"That's a delusion he has," Thomas says. "I, not he, was aware of the fact that one of the four FF-impersonating Skrulls from FF #2 was not visually accounted for (but only in dialogue, which didn't necessarily mean that what was said was accurate). I told him about that, and remember doing so while we were walking on the streets of Manhattan, probably over to Original Joe's, a pizzeria where we ate on occasion, a few blocks to the east of Marvel."
Thomas said Adams was interested in the idea and later when it was time to work on Avengers #93, Adams pitched the idea to have the Avengers encounter the three Skrull ex-cows. Additionally, Thomas said, Adams pushed for the opening scene in Avengers #93 in which the Vision escapes and staggers off to warn the other Avengers.
"All those pages I handed in had notes on the sides because it was a complicated story," Adams said. "The first and only writing done on any of my stories was written by me on the edges of my pages. The rest is just talk and I do not agree with it in any way. I don't wish anyone any ill will. We all did our jobs. Mine was to write the story and draw it, but not write the dialogue. Stan and Roy wrote the dialogue and a great job they did."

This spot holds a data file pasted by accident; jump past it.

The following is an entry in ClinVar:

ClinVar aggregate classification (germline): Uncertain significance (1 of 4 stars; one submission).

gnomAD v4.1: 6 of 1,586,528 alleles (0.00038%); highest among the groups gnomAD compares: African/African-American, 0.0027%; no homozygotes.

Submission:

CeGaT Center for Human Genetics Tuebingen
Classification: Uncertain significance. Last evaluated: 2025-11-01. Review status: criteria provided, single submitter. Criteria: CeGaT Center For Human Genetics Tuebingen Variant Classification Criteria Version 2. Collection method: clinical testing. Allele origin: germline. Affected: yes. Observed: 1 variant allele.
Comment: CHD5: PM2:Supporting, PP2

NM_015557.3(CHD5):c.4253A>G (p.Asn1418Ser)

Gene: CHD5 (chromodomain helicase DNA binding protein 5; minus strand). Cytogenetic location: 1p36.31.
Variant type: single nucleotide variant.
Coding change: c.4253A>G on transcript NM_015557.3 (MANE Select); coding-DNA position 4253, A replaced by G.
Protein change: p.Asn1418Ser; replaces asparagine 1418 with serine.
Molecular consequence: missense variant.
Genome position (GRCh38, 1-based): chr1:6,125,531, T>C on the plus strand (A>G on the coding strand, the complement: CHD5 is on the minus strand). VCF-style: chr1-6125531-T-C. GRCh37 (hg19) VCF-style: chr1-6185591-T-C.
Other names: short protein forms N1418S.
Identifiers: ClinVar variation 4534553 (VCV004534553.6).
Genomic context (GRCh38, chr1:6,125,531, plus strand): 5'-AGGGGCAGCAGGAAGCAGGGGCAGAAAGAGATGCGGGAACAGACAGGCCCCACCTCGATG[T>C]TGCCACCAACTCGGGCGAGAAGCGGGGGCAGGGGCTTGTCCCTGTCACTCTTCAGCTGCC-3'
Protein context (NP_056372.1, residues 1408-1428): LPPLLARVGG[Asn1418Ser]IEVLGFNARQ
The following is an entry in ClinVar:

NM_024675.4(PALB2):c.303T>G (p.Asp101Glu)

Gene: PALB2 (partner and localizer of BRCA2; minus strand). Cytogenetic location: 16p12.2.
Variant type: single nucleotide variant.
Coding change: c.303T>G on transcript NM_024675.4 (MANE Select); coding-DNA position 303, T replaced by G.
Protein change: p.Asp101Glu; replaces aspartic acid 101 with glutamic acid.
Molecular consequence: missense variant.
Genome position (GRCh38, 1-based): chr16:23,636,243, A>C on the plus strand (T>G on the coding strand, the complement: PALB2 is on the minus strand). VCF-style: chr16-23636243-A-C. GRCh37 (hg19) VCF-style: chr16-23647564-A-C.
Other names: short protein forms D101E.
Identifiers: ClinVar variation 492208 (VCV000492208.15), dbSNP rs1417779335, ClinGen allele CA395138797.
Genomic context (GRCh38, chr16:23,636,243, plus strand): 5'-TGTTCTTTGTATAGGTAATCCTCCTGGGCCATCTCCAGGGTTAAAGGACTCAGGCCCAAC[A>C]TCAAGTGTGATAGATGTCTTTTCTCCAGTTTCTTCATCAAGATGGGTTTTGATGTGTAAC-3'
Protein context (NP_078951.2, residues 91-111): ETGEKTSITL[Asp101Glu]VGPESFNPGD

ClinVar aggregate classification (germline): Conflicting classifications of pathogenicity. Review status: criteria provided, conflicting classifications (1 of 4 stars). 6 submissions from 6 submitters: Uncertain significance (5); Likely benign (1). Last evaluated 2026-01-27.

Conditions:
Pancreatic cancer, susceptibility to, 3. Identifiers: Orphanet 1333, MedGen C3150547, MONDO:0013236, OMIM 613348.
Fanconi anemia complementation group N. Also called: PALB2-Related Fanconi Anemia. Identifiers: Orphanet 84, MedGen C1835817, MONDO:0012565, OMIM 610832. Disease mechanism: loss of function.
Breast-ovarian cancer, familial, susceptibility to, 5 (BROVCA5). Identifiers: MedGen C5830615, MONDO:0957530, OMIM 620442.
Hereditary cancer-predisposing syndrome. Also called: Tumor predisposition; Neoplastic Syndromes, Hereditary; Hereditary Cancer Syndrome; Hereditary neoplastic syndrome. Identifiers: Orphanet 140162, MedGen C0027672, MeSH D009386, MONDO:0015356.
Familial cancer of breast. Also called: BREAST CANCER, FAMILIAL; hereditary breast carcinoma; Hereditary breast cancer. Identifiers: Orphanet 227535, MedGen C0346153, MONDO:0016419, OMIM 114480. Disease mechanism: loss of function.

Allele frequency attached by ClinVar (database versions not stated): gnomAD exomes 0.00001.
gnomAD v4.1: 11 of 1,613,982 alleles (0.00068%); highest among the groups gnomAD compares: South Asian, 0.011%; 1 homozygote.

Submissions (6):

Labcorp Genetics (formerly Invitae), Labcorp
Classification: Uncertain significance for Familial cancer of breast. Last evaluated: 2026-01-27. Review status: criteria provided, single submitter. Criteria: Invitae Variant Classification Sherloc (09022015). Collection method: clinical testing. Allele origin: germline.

"That led to Neal's strong opening of the story which he wanted me to title "Three Cows Shot Me Down," Thomas said. "I, of course, was already committed in my mind to the titles being paraphrases of well-known sci-fi works, so 'Three Cows' was never a possibility for me... even if I hadn't known that Stan, as editor, would hate that title. I'd gotten enough grief from Stan when I had taken Neal's advice in The X-Men and left on his title 'Do or Die, Baby!'"
Thomas said the missing fourth Kree cow (which he had long since decided would be Senator H. Warren Craddock) was introduced before Neal was even a gleam in Cyclops' eye.
"Indeed many of our conversations were doubtless on the phone or on the fly," he said. "But there are many ways to write, and not all of them are with a pencil or typewriter."